On April 25, ratings agency Standard & Poor’s (S&P) downgraded India’s sovereign rating outlook from “stable” to “negative.” It warned that further action was possible if the country did not find a solution for its twin problems of a high fiscal deficit and a widening current account deficit. In lay language, this means that the government is spending too much.

S&P also lowered the rating of 21 banks and companies, including majors such as the State Bank of India, ICICI Bank, Infosys and Wipro. This will make it more expensive for them to raise money.

Indian finance minister Pranab Mukherjee, however, said that the downgrade did not indicate a crisis — and the stock markets shared his opinion. The Bombay Stock Exchange sensitive index (Sensex) had gone down 190 points on the S&P news, but it recovered to end the day only 56 points down.

Meanwhile, other government officials underscored the point that the only solution was to speed up reforms. The opposition parties have successfully stonewalled all attempts to pass relevant reform bills through Parliament. The day after the downgrade, the Asian Development Bank (ADB) made the same point. The S&P rating cut “is a timely warning,” Rajat M. Nag, managing director general of the ADB, told Kolkata-based daily The Telegraph. “Reforms are running into some headwinds.”

On the reform issue, the government has created its own problem. A few days earlier, chief economic advisor Kaushik Basu reportedly told a Washington meeting of the Carnegie Endowment for International Peace that there were unlikely to be major economic reforms in India before the next Parliamentary elections in 2014. Basu later issued a statement claiming that journalists had juxtaposed his comments on Europe in 2014 with the Indian election of 2014. Read Basu’s statement: “This is unfortunate, because the central message of my talk was the possible European crisis of 2014 and India’s major rise thereafter, likely overtaking China.”

The damage, however, was done. Indian industry has been saying for some time that the anti-corruption movement in the country has resulted in a policy paralysis in Delhi; bureaucrats and politicians are afraid of making decisions in case they are accused later of having ulterior motives. Basu’s statement has been highlighted by the opposition as an official admission that this is indeed the case.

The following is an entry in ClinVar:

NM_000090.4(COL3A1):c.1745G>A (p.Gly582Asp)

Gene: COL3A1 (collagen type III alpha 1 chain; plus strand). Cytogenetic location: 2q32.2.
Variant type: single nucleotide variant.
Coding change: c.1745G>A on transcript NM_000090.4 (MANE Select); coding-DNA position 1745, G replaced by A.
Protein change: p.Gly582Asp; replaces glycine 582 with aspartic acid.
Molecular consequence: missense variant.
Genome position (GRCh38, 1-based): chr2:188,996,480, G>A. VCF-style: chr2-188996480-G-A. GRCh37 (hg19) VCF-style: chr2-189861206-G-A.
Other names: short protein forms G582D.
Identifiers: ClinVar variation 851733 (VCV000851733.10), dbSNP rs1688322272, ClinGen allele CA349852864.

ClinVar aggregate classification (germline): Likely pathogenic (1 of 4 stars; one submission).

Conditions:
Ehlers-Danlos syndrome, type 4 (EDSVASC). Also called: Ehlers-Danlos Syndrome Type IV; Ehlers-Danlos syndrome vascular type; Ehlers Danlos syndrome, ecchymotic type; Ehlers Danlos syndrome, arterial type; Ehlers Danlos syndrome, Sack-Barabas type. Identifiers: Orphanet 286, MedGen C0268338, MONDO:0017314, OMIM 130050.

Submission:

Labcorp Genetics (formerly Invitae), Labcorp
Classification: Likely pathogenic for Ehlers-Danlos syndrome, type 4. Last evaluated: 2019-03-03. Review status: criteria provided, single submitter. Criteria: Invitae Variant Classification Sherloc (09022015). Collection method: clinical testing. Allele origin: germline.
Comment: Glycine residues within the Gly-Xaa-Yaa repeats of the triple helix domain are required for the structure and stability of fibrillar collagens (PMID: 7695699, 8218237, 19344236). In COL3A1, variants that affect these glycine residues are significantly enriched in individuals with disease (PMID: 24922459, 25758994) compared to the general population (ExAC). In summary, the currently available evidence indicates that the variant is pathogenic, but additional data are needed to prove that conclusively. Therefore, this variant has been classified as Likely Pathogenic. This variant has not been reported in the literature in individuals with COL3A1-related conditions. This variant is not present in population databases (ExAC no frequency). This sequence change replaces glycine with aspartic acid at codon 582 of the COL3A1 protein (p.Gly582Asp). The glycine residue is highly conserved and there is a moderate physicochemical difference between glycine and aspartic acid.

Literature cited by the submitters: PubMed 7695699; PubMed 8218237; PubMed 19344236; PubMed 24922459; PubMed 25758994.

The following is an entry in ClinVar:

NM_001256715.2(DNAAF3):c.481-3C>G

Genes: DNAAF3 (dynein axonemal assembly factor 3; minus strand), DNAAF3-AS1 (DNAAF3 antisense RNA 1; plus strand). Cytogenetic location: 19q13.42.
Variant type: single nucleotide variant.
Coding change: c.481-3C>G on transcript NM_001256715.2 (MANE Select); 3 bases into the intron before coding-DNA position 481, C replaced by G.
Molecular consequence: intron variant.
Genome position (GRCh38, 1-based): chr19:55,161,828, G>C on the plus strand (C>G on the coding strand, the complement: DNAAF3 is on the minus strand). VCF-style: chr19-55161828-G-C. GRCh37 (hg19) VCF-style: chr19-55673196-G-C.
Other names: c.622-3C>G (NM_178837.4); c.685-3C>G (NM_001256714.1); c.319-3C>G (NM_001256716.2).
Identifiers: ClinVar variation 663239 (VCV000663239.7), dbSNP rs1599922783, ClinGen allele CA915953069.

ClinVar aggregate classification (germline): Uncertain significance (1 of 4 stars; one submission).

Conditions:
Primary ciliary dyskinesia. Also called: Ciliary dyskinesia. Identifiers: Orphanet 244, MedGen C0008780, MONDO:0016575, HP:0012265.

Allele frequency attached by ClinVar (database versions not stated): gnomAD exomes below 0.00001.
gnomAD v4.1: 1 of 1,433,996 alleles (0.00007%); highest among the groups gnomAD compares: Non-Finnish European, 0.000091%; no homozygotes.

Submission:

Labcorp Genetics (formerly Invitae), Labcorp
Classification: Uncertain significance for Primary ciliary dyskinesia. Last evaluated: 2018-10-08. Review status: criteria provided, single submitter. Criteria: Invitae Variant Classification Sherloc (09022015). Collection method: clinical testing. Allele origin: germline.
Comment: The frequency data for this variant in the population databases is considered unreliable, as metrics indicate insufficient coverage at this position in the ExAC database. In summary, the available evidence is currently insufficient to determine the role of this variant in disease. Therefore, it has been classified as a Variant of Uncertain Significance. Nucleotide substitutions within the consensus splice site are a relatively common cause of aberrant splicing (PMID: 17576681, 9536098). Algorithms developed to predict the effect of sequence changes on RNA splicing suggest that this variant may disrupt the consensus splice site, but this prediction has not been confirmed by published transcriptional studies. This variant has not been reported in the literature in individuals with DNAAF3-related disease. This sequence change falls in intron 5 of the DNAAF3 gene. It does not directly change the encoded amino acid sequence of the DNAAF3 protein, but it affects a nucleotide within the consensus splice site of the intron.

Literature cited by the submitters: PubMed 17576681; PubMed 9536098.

There are other problems which are Mukherjee’s own creation, critics note. In the Union budget, he had introduced a capital gains tax on offshore transactions involving Indian assets — but he did it with retroactive effect from 1962. Vodafone and other affected firms are now fighting back. British chancellor of the exchequer George Osborne has met with Mukherjee to lobby for Vodafone. Companies which had their licenses cancelled by the Supreme Court in the telecom scam have also tried to persuade government officials to plead their case with Mukherjee. This includes Norwegian minister of trade and industry Trond Giske: Norway’s public sector Telenor was partner in a joint venture — Uninor — that had its license cancelled. Sistema of Russia has meanwhile sought a solution in the India-Russia bilateral investment treaty.

The Supreme Court had asked the Telecom Regulatory Authority of India (TRAI) to come up with an auction scheme for the cancelled licenses. The TRAI has confounded everybody by setting the floor price at a very high level. Telecom industry players say they will go into the red if they have to pay such prices.

Meanwhile, another budget provision, the General Anti Avoidance Rules (GAAR), is causing other ripple effects. Says economic daily Mint: “GAAR gives sweeping powers to the tax authorities to question any transaction with retrospective effect. Overseas investors say they will have to exit India if the law is implemented.” According to credit rating agency ICRA: “GAAR is adding to the anxiety of foreign investors.” In April, the fund flow from foreign investors turned negative for the first time this year, reflecting the growing negative sentiment.